After 30 years and a nine-month respite from execution, a 59-year-old man is scheduled for execution in Florida. Jerry Correll will be executed Thursday at 18:00 near the city of Starke, in Bradford County, Fl.
Correll was convicted for fatally stabbing four members of his family 30 years ago in Orlando. Back then, he stabbed and killed his ex-wife, his ex-wife’s sister and mother, and his 5-year-old daughter.
The man was scheduled for execution in February, but the state had to wait for the U.S. Supreme Court to rule that one of the drugs to be used in the execution is constitutional. In the meantime, the execution was postponed for 9 months.
But there are people that are against the execution and death penalty, so they plan to take action Thursday. Romano Catholics pledged that they will keep a vigil outside their churches across the state and gather outside Florida State Prison where Correll will be executed.
The Florida Conference of Catholic Bishops wrote a letter to Gov. Scott to commute the man sentence to life in prison. Ingrid Delgado, a spokesperson for the conference’s department for social concerns and respect for life, told reporters that authorities seem to start again executions after a ‘nice break.’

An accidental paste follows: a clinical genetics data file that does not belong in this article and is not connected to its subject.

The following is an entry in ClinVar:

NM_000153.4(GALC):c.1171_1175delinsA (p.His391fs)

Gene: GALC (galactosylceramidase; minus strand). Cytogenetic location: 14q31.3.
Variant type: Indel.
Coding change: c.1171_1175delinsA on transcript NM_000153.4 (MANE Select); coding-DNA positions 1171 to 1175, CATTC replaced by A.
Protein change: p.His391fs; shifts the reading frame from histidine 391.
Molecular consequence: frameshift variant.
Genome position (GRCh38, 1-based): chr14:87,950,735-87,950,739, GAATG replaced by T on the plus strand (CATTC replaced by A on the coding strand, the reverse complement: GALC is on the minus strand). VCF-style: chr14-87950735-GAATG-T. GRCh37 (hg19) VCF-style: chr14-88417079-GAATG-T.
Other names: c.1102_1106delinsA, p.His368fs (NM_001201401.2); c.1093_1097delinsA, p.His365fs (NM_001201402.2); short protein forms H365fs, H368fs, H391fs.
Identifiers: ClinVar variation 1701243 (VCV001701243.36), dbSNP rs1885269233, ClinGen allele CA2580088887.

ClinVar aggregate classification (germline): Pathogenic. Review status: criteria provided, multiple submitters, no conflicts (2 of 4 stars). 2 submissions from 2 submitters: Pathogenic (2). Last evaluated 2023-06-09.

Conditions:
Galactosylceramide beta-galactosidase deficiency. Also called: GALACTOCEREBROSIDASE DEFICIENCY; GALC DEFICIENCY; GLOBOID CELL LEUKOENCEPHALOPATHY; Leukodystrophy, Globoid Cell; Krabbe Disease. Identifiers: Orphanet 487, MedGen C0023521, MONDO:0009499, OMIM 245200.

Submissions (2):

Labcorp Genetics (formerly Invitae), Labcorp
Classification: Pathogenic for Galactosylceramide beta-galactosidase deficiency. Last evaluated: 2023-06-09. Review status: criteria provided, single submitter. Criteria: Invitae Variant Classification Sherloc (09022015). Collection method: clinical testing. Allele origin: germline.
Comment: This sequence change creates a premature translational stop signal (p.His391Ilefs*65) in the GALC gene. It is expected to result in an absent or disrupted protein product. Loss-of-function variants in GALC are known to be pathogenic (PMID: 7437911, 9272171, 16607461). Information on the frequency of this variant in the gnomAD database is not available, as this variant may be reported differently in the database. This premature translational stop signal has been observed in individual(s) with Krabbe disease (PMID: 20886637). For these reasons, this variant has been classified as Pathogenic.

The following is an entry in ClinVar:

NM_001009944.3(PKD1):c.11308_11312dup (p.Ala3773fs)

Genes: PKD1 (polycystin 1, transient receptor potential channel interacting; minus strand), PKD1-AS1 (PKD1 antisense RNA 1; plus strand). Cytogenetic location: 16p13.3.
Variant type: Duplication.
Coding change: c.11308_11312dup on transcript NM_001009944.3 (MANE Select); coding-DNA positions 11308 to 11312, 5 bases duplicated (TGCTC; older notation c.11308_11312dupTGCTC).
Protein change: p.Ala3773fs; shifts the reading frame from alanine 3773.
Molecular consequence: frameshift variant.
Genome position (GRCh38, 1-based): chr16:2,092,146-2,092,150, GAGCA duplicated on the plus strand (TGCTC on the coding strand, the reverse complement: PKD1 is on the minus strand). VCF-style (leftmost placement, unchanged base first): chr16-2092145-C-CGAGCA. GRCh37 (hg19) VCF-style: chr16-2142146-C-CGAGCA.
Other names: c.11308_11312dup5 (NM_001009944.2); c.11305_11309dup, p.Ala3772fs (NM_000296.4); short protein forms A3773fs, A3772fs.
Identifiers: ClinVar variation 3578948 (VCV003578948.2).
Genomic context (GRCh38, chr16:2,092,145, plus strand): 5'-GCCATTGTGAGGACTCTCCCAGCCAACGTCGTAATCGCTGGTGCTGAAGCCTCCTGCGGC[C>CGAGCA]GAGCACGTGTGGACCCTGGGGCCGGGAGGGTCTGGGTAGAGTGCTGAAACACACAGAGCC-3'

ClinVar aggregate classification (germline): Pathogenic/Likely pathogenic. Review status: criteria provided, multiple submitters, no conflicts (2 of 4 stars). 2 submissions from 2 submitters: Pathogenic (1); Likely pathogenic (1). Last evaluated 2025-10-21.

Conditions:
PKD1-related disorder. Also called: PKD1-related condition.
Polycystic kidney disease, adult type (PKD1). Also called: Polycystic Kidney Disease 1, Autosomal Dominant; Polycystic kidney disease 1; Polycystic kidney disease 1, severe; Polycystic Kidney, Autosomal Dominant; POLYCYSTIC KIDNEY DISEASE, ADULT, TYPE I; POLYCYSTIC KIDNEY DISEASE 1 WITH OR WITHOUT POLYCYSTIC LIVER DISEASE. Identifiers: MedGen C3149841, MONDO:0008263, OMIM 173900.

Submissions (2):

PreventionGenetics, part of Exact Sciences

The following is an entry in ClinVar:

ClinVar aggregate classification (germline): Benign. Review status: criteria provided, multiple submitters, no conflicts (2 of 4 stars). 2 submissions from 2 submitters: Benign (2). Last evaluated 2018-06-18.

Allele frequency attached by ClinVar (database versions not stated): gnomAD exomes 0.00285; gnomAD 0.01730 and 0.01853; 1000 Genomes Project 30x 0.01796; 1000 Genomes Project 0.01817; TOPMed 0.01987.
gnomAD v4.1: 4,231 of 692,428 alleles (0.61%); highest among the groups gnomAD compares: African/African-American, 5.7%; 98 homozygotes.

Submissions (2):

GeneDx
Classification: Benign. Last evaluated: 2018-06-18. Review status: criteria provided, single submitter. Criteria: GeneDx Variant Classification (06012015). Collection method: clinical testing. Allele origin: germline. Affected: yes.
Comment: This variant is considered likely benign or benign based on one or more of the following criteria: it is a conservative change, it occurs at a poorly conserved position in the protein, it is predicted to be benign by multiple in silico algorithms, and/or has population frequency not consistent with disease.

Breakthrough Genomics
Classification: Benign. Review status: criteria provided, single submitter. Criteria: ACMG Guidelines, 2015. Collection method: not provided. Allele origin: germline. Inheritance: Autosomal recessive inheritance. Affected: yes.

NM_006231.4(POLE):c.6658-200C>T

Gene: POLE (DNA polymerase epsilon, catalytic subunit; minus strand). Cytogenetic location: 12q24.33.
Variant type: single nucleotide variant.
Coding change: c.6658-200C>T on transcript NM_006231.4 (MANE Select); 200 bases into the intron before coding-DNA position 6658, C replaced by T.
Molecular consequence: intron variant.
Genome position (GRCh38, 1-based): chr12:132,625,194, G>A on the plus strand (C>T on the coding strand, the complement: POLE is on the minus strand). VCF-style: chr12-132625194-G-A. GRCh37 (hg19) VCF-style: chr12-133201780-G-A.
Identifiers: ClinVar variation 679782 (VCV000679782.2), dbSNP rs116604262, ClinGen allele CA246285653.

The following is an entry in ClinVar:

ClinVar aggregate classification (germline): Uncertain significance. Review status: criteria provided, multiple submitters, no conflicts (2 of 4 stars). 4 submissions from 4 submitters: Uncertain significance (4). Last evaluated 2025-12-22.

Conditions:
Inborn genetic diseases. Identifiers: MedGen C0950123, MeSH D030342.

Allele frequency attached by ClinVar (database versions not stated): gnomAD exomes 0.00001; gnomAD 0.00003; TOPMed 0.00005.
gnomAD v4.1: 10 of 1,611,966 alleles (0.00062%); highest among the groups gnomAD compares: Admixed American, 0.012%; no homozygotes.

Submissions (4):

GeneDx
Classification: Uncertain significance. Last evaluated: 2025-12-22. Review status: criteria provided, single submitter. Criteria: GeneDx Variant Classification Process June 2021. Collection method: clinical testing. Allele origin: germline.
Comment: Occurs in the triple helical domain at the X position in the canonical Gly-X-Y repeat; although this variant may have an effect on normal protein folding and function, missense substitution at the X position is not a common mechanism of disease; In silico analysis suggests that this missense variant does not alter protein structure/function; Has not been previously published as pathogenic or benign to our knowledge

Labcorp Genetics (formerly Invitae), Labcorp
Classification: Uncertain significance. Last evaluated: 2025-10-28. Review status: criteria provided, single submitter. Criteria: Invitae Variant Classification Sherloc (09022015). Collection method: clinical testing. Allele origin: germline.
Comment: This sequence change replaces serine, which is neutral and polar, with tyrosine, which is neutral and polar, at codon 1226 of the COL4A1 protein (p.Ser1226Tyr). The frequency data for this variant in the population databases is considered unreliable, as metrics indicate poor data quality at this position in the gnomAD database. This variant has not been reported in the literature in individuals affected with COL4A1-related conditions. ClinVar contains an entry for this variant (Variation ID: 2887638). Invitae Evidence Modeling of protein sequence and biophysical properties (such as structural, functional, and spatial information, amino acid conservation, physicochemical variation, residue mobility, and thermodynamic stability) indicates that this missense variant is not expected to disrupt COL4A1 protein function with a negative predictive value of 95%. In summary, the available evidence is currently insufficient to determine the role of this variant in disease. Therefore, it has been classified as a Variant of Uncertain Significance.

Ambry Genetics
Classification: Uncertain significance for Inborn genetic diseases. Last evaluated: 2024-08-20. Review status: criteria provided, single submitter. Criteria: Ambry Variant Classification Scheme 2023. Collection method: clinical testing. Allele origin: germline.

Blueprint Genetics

“[…] we are concerned that this is going to break the record of the most executions under one governor,”
If Correll is put to death, his execution will be the 22nd under the current governor which is greater than the 21 executions carried out during Jeb Bush’s tenure. This would break any record for executions in the state since the death sentence was reenacted in 1976.
Correll’s attorneys currently hope that there will be another delay. They requested that the nation’s top court puts on hold the execution until it solves a case that may change the process used so far in sentencing to death killers in the Sunshine State.
Unlike in the majority of U.S. states, Florida law allows a single judge, not a jury to sentence to death a convicted murderer. Jury members can only make recommendations in the process. But somebody challenged this practice at the U.S. Supreme Court. Just Florida and three other states do not require a unanimous vote from a jury when it comes to death penalty.
One of the man’s attorney argued that the Supreme Court should not allow an execution to be carried out under a statute that the next day could be proved unconstitutional.
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